A phase I study of a 24 hour infusion of gemcitabine in previously untreated patients with inoperable non-small-cell lung cancer.

2.50
Hdl Handle:
http://hdl.handle.net/10541/96009
Title:
A phase I study of a 24 hour infusion of gemcitabine in previously untreated patients with inoperable non-small-cell lung cancer.
Authors:
Anderson, Heather; Thatcher, Nick; Walling, J; Hansen, H
Abstract:
A phase I study to determine the maximum tolerated dose and toxicity of gemcitabine when given as a 24 h infusion to patients with inoperable non-small-cell lung cancer (NSCLC). A total of 24 patients with unresectable stage IIIa-IV NSCLC were entered into the study. Gemcitabine was administered as a 24 h infusion on days 0, 7 and 14. Courses of therapy were repeated every 28 days. There were 16 males and 8 females with a median age of 51 years (range 40-73 years). The WHO performance score was 1 (21 patients) or 2 (3 patients). The TNM stage was IIIa (6), IIIb (10) and IV (8). Three patients were entered at each dose level with six at the maximum tolerated dose (MTD). Dose levels were 10, 20, 40, 80, 120, 180 and 210 mg m-2. The MTD was 180 mg m-2 and dose-limiting toxicity was neutropenia and lethargy. Partial response was observed in five (21%) patients (95% CI 7-42%) lasting 10, 14, 18, 47 and 51 + weeks. The maximum tolerated dose of gemcitabine given as a 24 h infusion was 180 mg m-2.
Affiliation:
CRC Department of Medical Oncology, University of Manchester, Christie Hospital and Wythenshawe Hospital, UK.
Citation:
A phase I study of a 24 hour infusion of gemcitabine in previously untreated patients with inoperable non-small-cell lung cancer. 1996, 74 (3):460-2 Br. J. Cancer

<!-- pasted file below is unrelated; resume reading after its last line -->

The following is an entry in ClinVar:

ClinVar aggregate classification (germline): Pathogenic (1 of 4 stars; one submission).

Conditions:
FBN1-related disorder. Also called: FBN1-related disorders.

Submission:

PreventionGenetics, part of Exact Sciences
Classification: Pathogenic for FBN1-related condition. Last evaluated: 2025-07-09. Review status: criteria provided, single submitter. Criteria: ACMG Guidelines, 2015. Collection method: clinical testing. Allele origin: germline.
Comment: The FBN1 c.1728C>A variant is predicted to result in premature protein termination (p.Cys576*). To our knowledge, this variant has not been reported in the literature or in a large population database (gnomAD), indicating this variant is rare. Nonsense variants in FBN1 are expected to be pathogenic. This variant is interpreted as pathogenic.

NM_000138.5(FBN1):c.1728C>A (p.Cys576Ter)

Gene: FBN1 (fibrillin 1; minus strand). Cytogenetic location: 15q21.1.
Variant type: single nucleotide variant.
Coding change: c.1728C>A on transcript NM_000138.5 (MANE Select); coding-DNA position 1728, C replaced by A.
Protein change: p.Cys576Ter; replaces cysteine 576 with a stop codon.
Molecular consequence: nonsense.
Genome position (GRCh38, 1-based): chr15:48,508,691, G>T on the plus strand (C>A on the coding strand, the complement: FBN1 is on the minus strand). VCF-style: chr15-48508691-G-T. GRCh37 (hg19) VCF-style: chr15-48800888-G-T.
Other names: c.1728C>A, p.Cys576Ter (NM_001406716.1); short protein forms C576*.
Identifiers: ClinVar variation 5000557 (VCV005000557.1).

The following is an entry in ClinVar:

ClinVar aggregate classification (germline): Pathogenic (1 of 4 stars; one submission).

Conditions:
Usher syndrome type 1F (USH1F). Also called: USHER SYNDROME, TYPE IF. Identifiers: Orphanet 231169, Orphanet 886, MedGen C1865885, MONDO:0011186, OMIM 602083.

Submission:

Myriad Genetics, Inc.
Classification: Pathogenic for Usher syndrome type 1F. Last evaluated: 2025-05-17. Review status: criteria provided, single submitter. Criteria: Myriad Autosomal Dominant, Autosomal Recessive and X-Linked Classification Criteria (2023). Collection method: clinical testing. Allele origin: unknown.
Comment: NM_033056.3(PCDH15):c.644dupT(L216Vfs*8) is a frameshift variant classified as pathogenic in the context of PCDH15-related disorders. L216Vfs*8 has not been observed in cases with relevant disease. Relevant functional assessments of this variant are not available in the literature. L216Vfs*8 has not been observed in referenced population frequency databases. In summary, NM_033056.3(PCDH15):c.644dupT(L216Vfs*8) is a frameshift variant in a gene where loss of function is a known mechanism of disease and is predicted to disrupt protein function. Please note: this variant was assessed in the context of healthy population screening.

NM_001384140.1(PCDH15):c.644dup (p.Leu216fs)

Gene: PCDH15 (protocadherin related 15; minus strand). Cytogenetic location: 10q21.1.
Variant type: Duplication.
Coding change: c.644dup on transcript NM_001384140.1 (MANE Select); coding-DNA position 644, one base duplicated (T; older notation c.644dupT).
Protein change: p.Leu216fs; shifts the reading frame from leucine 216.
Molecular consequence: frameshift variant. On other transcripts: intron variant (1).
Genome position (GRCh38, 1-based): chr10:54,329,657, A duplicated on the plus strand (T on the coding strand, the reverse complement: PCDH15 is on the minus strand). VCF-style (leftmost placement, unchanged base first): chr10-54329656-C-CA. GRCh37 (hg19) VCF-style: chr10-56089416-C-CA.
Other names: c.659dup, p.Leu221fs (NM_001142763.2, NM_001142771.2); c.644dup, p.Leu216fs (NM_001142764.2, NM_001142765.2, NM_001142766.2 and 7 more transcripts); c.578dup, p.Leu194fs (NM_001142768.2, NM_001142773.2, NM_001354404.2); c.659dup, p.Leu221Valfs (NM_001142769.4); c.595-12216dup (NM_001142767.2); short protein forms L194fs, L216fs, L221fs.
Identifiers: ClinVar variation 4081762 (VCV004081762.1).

Journal:
British Journal of Cancer
Issue Date:
Aug-1996
URI:
http://hdl.handle.net/10541/96009
PubMed ID:
8695365
Type:
Article
Language:
en
ISSN:
0007-0920
Appears in Collections:
All Christie Publications

Full metadata record

DC FieldValue Language
dc.contributor.authorAnderson, Heatheren
dc.contributor.authorThatcher, Nicken
dc.contributor.authorWalling, Jen
dc.contributor.authorHansen, Hen
dc.date.accessioned2010-04-08T14:34:17Z-
dc.date.available2010-04-08T14:34:17Z-
dc.date.issued1996-08-
dc.identifier.citationA phase I study of a 24 hour infusion of gemcitabine in previously untreated patients with inoperable non-small-cell lung cancer. 1996, 74 (3):460-2 Br. J. Canceren
dc.identifier.issn0007-0920-
dc.identifier.pmid8695365-
dc.identifier.urihttp://hdl.handle.net/10541/96009-
dc.description.abstractA phase I study to determine the maximum tolerated dose and toxicity of gemcitabine when given as a 24 h infusion to patients with inoperable non-small-cell lung cancer (NSCLC). A total of 24 patients with unresectable stage IIIa-IV NSCLC were entered into the study. Gemcitabine was administered as a 24 h infusion on days 0, 7 and 14. Courses of therapy were repeated every 28 days. There were 16 males and 8 females with a median age of 51 years (range 40-73 years). The WHO performance score was 1 (21 patients) or 2 (3 patients). The TNM stage was IIIa (6), IIIb (10) and IV (8). Three patients were entered at each dose level with six at the maximum tolerated dose (MTD). Dose levels were 10, 20, 40, 80, 120, 180 and 210 mg m-2. The MTD was 180 mg m-2 and dose-limiting toxicity was neutropenia and lethargy. Partial response was observed in five (21%) patients (95% CI 7-42%) lasting 10, 14, 18, 47 and 51 + weeks. The maximum tolerated dose of gemcitabine given as a 24 h infusion was 180 mg m-2.en
dc.language.isoenen
dc.subjectLung Canceren
dc.subject.meshAdult-
dc.subject.meshAged-
dc.subject.meshAnimals-
dc.subject.meshAntimetabolites, Antineoplastic-
dc.subject.meshCarcinoma, Non-Small-Cell Lung-
dc.subject.meshDeoxycytidine-
dc.subject.meshFemale-
dc.subject.meshHumans-
dc.subject.meshLung Neoplasms-
dc.subject.meshMale-
dc.subject.meshMice-
dc.subject.meshMiddle Aged-
dc.titleA phase I study of a 24 hour infusion of gemcitabine in previously untreated patients with inoperable non-small-cell lung cancer.en
dc.typeArticleen
dc.contributor.departmentCRC Department of Medical Oncology, University of Manchester, Christie Hospital and Wythenshawe Hospital, UK.en
dc.identifier.journalBritish Journal of Canceren

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